In the summer of 1997 I lived in Kalamazoo, Michigan, though I certainly spent enough time at Coldbrook disc golf course to consider it as my home away from home. One day, having played 3 consecutive rounds alone, I sat in the grass besides the tee pad for hole #1 and rested, searching for the energy to continue into a forth and final round. As I waited and watched a couple of groups go out before me, two teenagers stepped up to throw.
Now, if you've never played Coldbrook before, generally speaking there are really only two ways to play the first hole: a huge, high hyzer out to the right needing to carry the forest, or a shot up the middle to either side of an imposing tree.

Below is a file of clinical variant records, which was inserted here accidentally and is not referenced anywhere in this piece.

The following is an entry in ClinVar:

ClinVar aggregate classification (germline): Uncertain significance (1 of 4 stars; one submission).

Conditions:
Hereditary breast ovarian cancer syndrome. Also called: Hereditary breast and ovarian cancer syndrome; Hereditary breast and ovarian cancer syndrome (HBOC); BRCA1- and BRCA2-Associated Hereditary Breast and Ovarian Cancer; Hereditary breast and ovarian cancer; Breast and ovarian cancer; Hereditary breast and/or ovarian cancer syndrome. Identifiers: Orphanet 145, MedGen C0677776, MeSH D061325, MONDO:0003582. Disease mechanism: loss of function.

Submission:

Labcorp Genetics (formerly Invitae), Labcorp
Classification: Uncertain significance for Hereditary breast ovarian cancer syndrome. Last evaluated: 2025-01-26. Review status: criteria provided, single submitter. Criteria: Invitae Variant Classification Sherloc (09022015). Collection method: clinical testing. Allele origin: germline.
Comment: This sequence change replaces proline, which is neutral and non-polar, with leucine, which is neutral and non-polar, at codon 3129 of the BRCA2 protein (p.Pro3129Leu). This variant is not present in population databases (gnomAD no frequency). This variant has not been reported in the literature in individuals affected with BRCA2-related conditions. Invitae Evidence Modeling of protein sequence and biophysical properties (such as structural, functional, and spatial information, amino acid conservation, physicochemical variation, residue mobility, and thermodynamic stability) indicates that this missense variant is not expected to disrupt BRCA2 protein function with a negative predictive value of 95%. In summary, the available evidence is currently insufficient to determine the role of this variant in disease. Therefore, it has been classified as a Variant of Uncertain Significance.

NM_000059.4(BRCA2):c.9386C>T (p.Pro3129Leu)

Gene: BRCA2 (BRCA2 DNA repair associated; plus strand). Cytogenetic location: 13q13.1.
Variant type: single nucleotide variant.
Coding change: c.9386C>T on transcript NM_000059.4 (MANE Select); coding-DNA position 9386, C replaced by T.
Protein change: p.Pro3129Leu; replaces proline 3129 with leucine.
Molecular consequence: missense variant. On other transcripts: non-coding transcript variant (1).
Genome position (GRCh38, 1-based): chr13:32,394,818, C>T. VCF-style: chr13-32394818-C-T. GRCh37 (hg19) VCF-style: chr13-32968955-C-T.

These two guys looked like they were newer players, carrying only a couple of discs in hand. I watched the first guy throw, wanting to send his shot up the middle but fading out to the left soon after release and finishing in the woods; an all-to-common experience for a beginner trying to learn the game with an X-clone or Banshee. The second thrower then stepped up and looked like he might put something more on his shot. He paced about the tee pad as if he was trying to make himself mad because he really wanted to crush his throw. Alas, his shot was thrown too high and directly into the tall pine tree centered in the fairway.
I watched his driver crash down to the ground as he cursed aloud in dissatisfaction of the outcome. Then, moments later, as if in harmonic rebuttal to his bad karmic expression, a giant push broom unexpectedly fell from the tree. Go figure.